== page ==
Flavored or lower cocoa chocolate not only has more sugar, but it may also contain artificial sweeteners as well as emulsifiers to bind it together.
Prof. Spector warns that these extra ingredients “are bad for your gut microbes and will actually counteract any of the benefits” of the chocolate.
Try to choose organic dark chocolate to ensure that any added flavorings are less processed.
Other factors can impact the potential health benefits of dark chocolate. Treating chocolate with alkali (known as Dutch-processing) can reduce the cocoa’s naturally bitter flavor but also significantly decreases its antioxidant levels.
Likewise, the darker the chocolate, the more caffeine it has, which may be an issue if you’re sensitive to caffeine.
How much dark chocolate should you eat each day?
There are no official recommendations for how much dark chocolate you should eat to get health benefits. The key is moderation.
Spencer Hyman, chocolate expert and founder of ethical craft chocolate company Cocoa Runners, recommends a “less is more” approach.
“Try and train yourself to savor rather than to scarf,” he explains in an upcoming ZOE Science Podcast. “It’s much better to have [a little bit of dark chocolate] than scarf some low-fat vanilla yogurt, which has actually got seven times the amount of sugar in it than a dark chocolate bar would have.”
In scientific studies, participants usually consume small or moderate amounts of chocolate.
One review of studies looking at the effects of eating dark chocolate found that researchers gave participants between 20 grams (0.7 ounces) and 100 grams (3.5 ounces) each day.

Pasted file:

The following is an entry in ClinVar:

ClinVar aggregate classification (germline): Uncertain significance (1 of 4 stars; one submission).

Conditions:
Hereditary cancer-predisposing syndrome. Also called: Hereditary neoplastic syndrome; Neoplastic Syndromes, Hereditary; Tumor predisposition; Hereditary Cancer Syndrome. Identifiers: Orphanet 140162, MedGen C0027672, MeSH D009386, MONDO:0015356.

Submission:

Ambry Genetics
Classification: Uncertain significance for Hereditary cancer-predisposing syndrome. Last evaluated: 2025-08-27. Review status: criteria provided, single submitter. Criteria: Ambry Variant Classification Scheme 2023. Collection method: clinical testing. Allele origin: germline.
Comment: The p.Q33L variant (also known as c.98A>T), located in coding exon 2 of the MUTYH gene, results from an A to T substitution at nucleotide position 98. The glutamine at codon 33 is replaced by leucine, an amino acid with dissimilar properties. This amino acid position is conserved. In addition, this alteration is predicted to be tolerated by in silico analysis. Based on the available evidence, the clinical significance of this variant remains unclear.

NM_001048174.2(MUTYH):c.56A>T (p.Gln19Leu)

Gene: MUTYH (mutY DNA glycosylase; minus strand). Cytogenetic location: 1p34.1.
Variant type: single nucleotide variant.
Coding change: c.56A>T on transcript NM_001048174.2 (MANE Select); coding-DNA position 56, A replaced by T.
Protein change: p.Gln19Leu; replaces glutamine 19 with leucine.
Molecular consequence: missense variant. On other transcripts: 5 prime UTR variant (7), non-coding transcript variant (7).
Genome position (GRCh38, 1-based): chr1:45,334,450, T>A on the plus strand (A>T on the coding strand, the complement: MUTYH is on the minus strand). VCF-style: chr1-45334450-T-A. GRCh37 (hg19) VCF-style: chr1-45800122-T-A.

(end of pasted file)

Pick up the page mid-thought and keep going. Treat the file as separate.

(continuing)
Another more recent review found that the majority of studies used a maximum of 20 grams per person per day.
Opt for dark chocolate with higher cocoa percentages and lower levels of sugar, fat, or artificial ingredients, and eat it in moderation.
Exactly when you eat it could be important, too. Studies suggest that eating a small amount of dark chocolate in the morning or evening may help stabilize your blood sugar levels by limiting your sweet cravings.
As Hyman says, good dark chocolate is “a great way of satisfying your cravings for sweetness at the end of a meal without having too much of it.”
Dark chocolate is definitely a treat for your tastebuds. In moderate quantities and with high cocoa percentages, it may also be good for your health.
Aim for chocolate that is at least 70% cocoa. This contains more natural fiber, minerals, vitamins, and antioxidants, and fewer other ingredients like refined sugar and additives, which are present in lower percentage chocolate.
There is evidence that the nutrients and antioxidants in cocoa — particularly flavanols — may help:
boost beneficial gut bacteria
improve cardiovascular health, cholesterol levels, mood, and brain function
balance insulin production and sensitivity
promote healthier skin
However, some scientists believe further research is needed to back up some of these claims and to work out how much chocolate you need to eat to experience potential benefits.
Good quality chocolate with a high cocoa percentage can be part of a healthy, balanced diet, especially if you learn to savor it and eat it in moderation.
An ounce or two of dark chocolate after a meal is a great way to satisfy a sweet craving without eating too much refined sugar or saturated fat.
The best way to understand what’s good for your body is to learn more about your individual responses to different foods.
The ZOE program gives you personalized scores for hundreds of foods, based on your unique collection of gut bugs and your blood sugar and blood fat responses after meals. This allows you to truly eat the best foods for your body.
Take a free quiz to find out more.